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Queen's University Belfast

Queen’s University Belfast is a member of the Russell Group UK research-intensive universities, providing world-class education underpinned by world-class research. Founded as Queen’s College in 1845, it became a university in its own right in 1908. Today, it is an international centre of research and education, with a student-centred ethos, rooted at the heart of Northern Ireland.

The University has won the Queen’s Anniversary Prize for Higher and Further Education on seven occasions - the most recent being for world-class achievement in Shared Education and global cyber security. Cancer Services, world-class achievement in green chemistry, environmental research, palaeoecology and law have received the Award. The University has also been honoured by Northern Ireland’s first Regius Professorship, awarded by Her Majesty The Queen for excellence in electronics and computer engineering. Queen’s is ranked 22nd in the world for international outlook (Times Higher Education World University Rankings 2020) and ranked ninth in the world for research collaboration, Queen’s is globally connected and networked with strategic partnerships across the world.

The University is ranked number one in the UK for commercialising research (Octopus Venues 2019) and for its participation in Knowledge Transfer Partnerships (KTP). With more than 24,000 students and 4,200 staff, it is a dynamic and diverse institution, a magnet for inward investment, a patron of the arts and a global player in areas ranging from cancer studies to sustainability, and from pharmaceuticals to creative writing.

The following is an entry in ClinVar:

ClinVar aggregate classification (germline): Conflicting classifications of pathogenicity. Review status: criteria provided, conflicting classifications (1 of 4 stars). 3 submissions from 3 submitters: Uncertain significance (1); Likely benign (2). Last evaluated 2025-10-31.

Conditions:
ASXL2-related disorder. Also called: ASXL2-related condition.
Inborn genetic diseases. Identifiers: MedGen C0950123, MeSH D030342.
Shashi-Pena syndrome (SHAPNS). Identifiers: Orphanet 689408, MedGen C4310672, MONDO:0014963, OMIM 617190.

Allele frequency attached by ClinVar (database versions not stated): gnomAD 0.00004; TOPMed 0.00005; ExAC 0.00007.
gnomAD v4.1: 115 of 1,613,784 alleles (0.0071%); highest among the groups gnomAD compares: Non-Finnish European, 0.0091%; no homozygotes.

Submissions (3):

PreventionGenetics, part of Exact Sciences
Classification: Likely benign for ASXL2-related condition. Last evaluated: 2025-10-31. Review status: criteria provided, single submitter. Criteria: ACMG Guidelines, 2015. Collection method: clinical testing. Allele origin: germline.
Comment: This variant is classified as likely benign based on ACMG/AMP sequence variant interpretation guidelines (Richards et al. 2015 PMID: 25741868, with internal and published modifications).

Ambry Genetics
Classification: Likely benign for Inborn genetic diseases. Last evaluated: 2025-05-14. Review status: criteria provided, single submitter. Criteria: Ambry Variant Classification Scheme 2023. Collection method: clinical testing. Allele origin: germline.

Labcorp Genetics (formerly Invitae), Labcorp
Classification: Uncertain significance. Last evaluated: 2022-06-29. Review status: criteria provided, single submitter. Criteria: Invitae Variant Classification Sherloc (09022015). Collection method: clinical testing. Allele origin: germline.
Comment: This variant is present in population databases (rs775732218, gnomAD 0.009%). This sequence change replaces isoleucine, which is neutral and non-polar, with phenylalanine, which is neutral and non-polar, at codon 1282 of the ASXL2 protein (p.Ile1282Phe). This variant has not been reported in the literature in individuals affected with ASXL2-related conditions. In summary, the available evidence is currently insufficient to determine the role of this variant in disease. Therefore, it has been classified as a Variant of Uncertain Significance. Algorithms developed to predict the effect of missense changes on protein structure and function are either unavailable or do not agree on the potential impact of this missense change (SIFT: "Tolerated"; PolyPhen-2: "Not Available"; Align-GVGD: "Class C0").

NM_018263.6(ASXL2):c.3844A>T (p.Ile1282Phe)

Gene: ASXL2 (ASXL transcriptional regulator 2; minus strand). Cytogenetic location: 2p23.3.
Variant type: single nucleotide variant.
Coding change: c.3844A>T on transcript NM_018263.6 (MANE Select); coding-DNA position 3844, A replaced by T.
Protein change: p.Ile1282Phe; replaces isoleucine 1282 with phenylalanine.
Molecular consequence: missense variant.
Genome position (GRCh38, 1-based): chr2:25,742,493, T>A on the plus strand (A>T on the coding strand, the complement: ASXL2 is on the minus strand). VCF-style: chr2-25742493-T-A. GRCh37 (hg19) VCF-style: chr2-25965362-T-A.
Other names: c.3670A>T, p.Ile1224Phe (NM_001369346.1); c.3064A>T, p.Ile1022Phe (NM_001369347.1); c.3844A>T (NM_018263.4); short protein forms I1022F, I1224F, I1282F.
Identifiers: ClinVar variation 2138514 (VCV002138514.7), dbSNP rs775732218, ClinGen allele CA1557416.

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Foreign Secretary Liz Truss could have serious influence over Northern Irish politics this year. Joshua Bratt / Alamy Stock Photo

State of Stormont: can Northern Ireland trust in Truss?

After Lord Frost’s departure, the future of Brexit negotiations – and the Northern Ireland protocol – are in Liz Truss’s hands.
Vue aérienne des manifestants rassemblés devant le port de Beyrouth, à l’occasion du premier anniversaire de l’explosion qui a ravagé le port et la ville, le 4 août 2021. Kameel Rayees/AFP

Liban : un an après l’explosion de Beyrouth, un État défaillant aux prises avec la pauvreté et le communautarisme

Le Liban est en difficulté : un million de réfugiés syriens, l’une des pires crises financières depuis plus de 100 ans et un système politique corrompu et divisé.


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